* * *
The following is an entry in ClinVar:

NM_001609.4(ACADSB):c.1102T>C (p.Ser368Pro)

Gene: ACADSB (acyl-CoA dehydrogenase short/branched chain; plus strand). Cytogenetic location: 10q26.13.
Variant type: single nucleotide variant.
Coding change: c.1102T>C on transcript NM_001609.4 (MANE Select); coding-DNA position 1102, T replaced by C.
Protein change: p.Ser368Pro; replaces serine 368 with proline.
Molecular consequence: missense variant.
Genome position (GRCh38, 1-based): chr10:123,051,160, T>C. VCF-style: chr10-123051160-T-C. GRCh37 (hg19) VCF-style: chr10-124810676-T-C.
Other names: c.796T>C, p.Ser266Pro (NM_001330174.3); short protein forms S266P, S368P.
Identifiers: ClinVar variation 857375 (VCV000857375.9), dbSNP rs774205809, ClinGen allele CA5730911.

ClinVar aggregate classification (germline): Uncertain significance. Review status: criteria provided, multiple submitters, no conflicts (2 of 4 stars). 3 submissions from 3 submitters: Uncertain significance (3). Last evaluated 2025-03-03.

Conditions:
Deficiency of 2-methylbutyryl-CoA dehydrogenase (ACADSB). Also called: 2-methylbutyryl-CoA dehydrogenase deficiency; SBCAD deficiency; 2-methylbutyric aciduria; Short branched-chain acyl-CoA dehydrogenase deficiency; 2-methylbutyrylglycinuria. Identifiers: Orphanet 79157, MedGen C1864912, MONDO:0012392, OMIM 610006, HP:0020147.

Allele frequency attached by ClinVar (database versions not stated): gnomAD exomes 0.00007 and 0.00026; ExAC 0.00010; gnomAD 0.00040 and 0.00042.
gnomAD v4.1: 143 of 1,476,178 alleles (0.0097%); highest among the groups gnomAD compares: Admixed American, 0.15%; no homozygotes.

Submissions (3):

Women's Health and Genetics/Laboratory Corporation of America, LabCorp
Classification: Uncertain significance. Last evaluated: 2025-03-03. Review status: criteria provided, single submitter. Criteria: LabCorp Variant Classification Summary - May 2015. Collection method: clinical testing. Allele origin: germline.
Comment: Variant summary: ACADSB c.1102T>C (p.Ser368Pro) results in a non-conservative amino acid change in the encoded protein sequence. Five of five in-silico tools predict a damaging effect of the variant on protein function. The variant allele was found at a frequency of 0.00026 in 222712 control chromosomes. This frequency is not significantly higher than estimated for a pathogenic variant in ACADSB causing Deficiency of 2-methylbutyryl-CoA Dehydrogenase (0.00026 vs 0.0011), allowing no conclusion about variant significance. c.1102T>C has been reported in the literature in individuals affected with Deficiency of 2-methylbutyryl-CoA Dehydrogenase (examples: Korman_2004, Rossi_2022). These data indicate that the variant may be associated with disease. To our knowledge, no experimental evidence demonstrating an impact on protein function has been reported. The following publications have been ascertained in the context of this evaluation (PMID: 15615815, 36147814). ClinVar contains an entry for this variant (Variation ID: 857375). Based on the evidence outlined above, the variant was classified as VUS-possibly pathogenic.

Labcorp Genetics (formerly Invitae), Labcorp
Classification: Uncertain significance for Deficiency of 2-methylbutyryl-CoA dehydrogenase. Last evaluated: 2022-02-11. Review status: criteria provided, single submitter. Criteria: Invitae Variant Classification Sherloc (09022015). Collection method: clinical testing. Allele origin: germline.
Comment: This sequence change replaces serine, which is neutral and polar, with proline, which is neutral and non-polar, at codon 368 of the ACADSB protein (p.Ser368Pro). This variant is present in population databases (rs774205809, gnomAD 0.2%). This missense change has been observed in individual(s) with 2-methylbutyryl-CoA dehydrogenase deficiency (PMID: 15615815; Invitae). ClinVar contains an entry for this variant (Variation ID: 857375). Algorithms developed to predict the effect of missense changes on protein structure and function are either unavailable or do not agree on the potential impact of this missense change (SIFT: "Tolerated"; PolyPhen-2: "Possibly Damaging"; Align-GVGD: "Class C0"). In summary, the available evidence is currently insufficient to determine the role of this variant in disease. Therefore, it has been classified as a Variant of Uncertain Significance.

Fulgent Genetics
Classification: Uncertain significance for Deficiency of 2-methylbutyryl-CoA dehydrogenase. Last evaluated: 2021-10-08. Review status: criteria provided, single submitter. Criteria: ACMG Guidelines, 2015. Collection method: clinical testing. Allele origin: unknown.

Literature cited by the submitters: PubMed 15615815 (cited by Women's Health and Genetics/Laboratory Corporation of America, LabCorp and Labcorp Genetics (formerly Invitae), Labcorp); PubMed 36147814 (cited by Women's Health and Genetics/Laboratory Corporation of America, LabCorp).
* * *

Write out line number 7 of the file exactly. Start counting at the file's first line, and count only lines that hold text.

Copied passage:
Molecular consequence: missense variant.